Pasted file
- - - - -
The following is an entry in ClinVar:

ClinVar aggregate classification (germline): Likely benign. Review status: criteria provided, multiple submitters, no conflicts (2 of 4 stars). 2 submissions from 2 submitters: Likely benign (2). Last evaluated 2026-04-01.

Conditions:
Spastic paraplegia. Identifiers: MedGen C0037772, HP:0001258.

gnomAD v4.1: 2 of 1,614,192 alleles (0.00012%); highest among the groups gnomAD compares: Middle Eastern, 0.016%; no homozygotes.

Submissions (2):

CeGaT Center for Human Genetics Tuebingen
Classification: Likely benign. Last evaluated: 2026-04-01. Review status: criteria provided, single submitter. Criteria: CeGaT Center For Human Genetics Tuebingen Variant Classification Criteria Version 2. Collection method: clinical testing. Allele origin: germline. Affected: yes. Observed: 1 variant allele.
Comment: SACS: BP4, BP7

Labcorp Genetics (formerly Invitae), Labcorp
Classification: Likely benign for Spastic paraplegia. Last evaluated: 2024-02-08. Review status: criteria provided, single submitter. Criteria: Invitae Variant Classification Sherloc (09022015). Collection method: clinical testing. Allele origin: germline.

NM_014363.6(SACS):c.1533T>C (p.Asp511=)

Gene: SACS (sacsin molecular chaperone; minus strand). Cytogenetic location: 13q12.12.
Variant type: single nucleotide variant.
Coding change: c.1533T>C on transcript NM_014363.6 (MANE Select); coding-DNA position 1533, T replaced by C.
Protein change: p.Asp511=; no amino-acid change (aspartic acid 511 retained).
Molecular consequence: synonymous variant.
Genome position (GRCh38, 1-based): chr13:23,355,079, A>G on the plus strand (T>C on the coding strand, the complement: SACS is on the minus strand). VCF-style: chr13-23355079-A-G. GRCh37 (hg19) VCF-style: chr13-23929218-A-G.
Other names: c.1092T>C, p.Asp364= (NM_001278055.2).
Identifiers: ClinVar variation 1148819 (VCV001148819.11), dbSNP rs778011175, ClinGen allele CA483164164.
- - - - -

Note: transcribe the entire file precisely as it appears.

The following is an entry in ClinVar:

ClinVar aggregate classification (germline): Likely benign. Review status: criteria provided, multiple submitters, no conflicts (2 of 4 stars). 2 submissions from 2 submitters: Likely benign (2). Last evaluated 2026-04-01.

Conditions:
Spastic paraplegia. Identifiers: MedGen C0037772, HP:0001258.

gnomAD v4.1: 2 of 1,614,192 alleles (0.00012%); highest among the groups gnomAD compares: Middle Eastern, 0.016%; no homozygotes.

Submissions (2):

CeGaT Center for Human Genetics Tuebingen
Classification: Likely benign. Last evaluated: 2026-04-01. Review status: criteria provided, single submitter. Criteria: CeGaT Center For Human Genetics Tuebingen Variant Classification Criteria Version 2. Collection method: clinical testing. Allele origin: germline. Affected: yes. Observed: 1 variant allele.
Comment: SACS: BP4, BP7

Labcorp Genetics (formerly Invitae), Labcorp
Classification: Likely benign for Spastic paraplegia. Last evaluated: 2024-02-08. Review status: criteria provided, single submitter. Criteria: Invitae Variant Classification Sherloc (09022015). Collection method: clinical testing. Allele origin: germline.

NM_014363.6(SACS):c.1533T>C (p.Asp511=)

Gene: SACS (sacsin molecular chaperone; minus strand). Cytogenetic location: 13q12.12.
Variant type: single nucleotide variant.
Coding change: c.1533T>C on transcript NM_014363.6 (MANE Select); coding-DNA position 1533, T replaced by C.
Protein change: p.Asp511=; no amino-acid change (aspartic acid 511 retained).
Molecular consequence: synonymous variant.
Genome position (GRCh38, 1-based): chr13:23,355,079, A>G on the plus strand (T>C on the coding strand, the complement: SACS is on the minus strand). VCF-style: chr13-23355079-A-G. GRCh37 (hg19) VCF-style: chr13-23929218-A-G.
Other names: c.1092T>C, p.Asp364= (NM_001278055.2).
Identifiers: ClinVar variation 1148819 (VCV001148819.11), dbSNP rs778011175, ClinGen allele CA483164164.